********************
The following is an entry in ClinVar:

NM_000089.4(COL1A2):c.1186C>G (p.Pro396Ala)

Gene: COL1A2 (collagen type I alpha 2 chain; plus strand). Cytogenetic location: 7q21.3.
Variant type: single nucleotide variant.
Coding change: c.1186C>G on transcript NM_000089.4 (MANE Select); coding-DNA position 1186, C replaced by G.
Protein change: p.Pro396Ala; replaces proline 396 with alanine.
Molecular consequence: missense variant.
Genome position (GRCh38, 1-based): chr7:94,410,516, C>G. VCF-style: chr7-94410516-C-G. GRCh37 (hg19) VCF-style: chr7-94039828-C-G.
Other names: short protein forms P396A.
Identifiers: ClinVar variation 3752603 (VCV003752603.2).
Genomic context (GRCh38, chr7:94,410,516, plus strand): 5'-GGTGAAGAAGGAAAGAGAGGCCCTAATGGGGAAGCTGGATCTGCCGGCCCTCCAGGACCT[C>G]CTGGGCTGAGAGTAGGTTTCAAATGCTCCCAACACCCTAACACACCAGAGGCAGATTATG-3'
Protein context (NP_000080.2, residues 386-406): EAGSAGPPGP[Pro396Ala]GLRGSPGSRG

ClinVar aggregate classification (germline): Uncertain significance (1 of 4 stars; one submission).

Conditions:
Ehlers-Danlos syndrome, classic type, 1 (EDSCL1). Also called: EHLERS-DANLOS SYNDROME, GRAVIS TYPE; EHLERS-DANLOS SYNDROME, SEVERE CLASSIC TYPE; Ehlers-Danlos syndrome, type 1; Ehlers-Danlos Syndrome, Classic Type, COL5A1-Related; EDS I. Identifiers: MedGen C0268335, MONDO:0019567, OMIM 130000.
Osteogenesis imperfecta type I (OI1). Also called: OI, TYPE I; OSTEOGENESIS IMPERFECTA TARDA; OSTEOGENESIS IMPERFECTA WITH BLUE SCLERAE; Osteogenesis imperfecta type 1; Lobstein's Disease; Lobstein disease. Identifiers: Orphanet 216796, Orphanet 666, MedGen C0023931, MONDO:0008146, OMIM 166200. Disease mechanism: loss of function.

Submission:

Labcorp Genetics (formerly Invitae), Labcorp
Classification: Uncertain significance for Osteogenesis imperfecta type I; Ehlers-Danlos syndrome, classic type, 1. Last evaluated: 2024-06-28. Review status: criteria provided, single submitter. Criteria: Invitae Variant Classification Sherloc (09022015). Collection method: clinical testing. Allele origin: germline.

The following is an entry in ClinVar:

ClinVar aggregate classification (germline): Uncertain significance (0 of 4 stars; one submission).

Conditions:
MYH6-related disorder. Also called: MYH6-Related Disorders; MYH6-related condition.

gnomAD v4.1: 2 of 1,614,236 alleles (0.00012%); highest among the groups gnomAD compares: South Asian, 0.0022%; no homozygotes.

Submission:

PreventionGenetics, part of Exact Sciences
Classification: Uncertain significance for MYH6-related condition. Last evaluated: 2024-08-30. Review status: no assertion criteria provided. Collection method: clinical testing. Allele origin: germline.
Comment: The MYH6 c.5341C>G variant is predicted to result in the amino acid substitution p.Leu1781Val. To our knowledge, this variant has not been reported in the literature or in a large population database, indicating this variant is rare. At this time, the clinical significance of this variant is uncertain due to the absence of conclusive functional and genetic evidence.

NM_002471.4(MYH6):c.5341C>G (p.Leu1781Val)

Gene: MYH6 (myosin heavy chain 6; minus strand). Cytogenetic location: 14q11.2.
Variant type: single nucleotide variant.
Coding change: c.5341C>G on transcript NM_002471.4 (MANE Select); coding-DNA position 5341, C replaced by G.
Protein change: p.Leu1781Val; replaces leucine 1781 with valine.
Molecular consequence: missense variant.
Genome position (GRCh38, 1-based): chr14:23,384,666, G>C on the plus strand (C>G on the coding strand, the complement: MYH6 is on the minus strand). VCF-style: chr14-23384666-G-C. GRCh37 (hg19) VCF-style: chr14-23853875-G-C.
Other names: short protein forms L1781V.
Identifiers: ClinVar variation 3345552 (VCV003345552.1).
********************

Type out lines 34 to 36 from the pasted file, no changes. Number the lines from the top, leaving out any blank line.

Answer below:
Molecular consequence: missense variant.
Genome position (GRCh38, 1-based): chr14:23,384,666, G>C on the plus strand (C>G on the coding strand, the complement: MYH6 is on the minus strand). VCF-style: chr14-23384666-G-C. GRCh37 (hg19) VCF-style: chr14-23853875-G-C.
Other names: short protein forms L1781V.